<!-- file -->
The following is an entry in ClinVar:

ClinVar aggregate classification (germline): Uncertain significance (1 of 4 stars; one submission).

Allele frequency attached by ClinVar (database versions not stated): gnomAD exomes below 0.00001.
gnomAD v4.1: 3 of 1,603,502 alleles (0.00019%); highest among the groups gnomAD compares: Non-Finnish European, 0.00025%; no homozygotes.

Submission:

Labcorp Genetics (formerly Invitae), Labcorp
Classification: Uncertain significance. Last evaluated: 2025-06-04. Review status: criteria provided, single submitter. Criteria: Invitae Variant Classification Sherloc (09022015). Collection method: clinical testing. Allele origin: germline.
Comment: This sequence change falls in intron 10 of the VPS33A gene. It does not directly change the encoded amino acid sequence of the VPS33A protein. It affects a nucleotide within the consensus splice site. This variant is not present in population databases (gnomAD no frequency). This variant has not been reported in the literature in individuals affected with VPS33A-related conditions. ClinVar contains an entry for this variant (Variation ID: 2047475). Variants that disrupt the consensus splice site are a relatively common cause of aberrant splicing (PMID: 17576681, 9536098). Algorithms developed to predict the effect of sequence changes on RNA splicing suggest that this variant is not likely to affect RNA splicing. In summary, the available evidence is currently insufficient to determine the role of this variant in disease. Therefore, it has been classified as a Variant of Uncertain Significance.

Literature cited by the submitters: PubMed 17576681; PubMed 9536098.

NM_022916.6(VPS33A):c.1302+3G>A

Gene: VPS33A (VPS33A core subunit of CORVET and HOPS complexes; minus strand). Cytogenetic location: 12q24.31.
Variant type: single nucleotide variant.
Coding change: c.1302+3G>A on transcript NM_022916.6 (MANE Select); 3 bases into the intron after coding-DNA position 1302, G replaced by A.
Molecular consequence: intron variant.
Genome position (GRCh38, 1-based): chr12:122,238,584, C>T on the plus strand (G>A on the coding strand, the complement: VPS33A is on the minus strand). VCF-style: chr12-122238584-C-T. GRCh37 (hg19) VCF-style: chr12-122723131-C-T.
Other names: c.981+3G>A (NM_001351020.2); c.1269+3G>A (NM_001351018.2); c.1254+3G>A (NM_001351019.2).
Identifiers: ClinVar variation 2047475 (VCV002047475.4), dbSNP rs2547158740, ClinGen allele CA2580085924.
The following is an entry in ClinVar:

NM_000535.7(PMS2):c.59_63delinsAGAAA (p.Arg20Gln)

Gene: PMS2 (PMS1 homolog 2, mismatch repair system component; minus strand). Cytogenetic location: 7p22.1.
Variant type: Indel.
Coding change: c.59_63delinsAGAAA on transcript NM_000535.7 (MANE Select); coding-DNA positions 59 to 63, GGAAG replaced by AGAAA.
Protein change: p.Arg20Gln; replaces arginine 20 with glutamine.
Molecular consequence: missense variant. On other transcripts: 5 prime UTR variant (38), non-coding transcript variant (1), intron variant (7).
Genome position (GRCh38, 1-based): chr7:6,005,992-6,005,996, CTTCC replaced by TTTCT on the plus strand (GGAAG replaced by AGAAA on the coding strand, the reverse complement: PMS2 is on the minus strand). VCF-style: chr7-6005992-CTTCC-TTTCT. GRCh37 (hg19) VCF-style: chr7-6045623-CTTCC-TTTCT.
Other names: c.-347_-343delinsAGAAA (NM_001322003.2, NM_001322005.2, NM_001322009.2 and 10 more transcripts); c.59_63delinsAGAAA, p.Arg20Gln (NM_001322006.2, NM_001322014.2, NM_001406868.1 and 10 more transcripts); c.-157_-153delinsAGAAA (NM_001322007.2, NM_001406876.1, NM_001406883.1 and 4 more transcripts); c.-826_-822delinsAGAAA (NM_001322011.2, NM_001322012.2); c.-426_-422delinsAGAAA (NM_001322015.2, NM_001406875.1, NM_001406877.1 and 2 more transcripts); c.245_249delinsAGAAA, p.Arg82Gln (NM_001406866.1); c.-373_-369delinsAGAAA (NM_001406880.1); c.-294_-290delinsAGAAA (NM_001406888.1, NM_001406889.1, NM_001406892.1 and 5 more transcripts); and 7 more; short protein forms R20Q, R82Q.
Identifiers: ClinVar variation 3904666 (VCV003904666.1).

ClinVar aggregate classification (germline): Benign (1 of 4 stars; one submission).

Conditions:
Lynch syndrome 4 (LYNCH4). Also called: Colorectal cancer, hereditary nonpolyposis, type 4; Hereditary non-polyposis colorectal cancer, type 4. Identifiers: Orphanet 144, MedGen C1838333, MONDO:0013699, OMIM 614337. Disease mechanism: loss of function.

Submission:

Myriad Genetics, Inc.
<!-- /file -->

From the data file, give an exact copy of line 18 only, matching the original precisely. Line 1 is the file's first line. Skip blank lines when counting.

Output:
The following is an entry in ClinVar: